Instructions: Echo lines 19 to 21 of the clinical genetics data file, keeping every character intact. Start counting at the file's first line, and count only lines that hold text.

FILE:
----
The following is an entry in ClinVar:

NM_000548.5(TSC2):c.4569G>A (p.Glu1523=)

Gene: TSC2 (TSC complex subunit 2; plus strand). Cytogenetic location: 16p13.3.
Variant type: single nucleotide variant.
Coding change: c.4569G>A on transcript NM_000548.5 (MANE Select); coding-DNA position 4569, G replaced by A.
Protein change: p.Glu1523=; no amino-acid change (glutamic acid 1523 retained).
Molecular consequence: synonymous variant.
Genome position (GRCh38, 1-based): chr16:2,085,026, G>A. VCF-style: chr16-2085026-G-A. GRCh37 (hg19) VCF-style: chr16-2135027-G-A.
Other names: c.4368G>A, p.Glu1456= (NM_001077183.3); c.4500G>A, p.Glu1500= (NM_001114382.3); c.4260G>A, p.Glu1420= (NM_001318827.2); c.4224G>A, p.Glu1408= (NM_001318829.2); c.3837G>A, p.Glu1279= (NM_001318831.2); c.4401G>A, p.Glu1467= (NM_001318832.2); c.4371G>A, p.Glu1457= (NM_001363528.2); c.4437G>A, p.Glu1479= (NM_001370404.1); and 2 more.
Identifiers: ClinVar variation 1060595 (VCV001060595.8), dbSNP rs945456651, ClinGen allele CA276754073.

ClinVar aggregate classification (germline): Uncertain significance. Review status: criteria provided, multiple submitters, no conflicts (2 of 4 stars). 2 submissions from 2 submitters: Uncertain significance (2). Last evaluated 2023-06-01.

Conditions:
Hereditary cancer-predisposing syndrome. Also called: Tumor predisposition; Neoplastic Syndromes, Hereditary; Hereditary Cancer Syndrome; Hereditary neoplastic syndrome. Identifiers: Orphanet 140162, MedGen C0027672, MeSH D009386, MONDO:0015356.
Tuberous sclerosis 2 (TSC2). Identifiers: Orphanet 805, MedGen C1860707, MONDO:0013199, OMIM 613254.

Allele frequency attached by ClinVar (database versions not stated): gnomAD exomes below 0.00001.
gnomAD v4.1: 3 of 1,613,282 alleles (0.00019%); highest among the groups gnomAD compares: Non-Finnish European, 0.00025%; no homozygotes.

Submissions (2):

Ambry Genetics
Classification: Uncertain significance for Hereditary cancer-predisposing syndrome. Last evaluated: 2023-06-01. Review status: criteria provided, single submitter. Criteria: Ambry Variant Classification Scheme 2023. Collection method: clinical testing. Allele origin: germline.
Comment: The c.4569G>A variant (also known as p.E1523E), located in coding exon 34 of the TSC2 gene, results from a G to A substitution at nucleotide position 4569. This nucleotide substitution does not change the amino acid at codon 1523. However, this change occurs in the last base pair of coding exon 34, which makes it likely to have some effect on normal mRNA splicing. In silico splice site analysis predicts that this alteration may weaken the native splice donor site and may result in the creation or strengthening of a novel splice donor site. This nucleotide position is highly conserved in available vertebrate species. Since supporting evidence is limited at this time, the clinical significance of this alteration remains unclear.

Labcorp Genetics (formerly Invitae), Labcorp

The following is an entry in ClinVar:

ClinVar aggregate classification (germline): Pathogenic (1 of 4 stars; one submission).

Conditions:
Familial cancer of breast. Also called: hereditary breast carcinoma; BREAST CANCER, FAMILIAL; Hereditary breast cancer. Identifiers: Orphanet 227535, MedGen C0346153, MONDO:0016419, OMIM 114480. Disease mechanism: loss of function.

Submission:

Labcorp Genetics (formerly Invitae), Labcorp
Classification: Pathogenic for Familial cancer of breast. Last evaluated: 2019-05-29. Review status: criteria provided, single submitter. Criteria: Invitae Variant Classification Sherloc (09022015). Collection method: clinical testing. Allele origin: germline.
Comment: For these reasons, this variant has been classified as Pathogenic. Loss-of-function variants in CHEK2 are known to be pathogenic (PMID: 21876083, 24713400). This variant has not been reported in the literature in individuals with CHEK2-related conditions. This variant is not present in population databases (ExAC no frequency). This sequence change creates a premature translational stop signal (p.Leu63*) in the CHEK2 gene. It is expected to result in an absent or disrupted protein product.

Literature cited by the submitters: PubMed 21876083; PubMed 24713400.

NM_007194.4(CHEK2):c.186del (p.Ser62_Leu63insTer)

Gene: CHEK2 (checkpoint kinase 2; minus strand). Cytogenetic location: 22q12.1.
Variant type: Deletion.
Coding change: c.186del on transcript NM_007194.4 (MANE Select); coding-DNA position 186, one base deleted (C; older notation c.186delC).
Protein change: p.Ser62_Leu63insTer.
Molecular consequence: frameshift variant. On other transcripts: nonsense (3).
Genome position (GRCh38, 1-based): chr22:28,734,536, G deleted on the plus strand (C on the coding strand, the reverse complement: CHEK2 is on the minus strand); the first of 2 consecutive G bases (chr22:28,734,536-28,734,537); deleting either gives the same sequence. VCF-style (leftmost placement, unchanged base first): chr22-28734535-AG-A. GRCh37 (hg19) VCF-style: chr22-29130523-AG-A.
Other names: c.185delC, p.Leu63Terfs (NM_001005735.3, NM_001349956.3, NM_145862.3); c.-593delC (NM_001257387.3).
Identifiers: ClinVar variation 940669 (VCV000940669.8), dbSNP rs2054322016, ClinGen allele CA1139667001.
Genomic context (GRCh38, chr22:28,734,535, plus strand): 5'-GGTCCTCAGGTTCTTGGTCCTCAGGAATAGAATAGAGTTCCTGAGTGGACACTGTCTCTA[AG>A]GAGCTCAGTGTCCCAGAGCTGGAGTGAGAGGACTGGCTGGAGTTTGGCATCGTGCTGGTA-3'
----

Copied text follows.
Classification: Uncertain significance for Hereditary cancer-predisposing syndrome. Last evaluated: 2023-06-01. Review status: criteria provided, single submitter. Criteria: Ambry Variant Classification Scheme 2023. Collection method: clinical testing. Allele origin: germline.
Comment: The c.4569G>A variant (also known as p.E1523E), located in coding exon 34 of the TSC2 gene, results from a G to A substitution at nucleotide position 4569. This nucleotide substitution does not change the amino acid at codon 1523. However, this change occurs in the last base pair of coding exon 34, which makes it likely to have some effect on normal mRNA splicing. In silico splice site analysis predicts that this alteration may weaken the native splice donor site and may result in the creation or strengthening of a novel splice donor site. This nucleotide position is highly conserved in available vertebrate species. Since supporting evidence is limited at this time, the clinical significance of this alteration remains unclear.

Labcorp Genetics (formerly Invitae), Labcorp